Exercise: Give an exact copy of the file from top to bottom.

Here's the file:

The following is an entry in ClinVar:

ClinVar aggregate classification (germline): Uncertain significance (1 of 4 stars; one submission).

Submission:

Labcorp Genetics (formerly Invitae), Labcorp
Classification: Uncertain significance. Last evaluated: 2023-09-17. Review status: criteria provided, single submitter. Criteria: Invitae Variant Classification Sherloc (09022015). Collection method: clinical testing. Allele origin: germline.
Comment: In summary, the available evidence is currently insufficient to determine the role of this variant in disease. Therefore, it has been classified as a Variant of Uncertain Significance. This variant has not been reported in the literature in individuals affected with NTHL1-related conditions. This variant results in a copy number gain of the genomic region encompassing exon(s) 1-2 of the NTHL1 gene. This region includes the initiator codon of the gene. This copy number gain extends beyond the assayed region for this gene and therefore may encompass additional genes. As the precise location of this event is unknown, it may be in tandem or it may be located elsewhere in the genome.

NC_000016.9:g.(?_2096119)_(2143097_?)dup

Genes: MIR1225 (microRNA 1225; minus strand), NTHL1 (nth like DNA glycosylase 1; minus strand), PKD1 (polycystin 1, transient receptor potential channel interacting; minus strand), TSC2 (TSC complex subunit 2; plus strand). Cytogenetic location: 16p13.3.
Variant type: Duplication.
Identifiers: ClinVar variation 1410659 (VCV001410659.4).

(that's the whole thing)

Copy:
The following is an entry in ClinVar:

ClinVar aggregate classification (germline): Uncertain significance (1 of 4 stars; one submission).

Submission:

Labcorp Genetics (formerly Invitae), Labcorp
Classification: Uncertain significance. Last evaluated: 2023-09-17. Review status: criteria provided, single submitter. Criteria: Invitae Variant Classification Sherloc (09022015). Collection method: clinical testing. Allele origin: germline.
Comment: In summary, the available evidence is currently insufficient to determine the role of this variant in disease. Therefore, it has been classified as a Variant of Uncertain Significance. This variant has not been reported in the literature in individuals affected with NTHL1-related conditions. This variant results in a copy number gain of the genomic region encompassing exon(s) 1-2 of the NTHL1 gene. This region includes the initiator codon of the gene. This copy number gain extends beyond the assayed region for this gene and therefore may encompass additional genes. As the precise location of this event is unknown, it may be in tandem or it may be located elsewhere in the genome.

NC_000016.9:g.(?_2096119)_(2143097_?)dup

Genes: MIR1225 (microRNA 1225; minus strand), NTHL1 (nth like DNA glycosylase 1; minus strand), PKD1 (polycystin 1, transient receptor potential channel interacting; minus strand), TSC2 (TSC complex subunit 2; plus strand). Cytogenetic location: 16p13.3.
Variant type: Duplication.
Identifiers: ClinVar variation 1410659 (VCV001410659.4).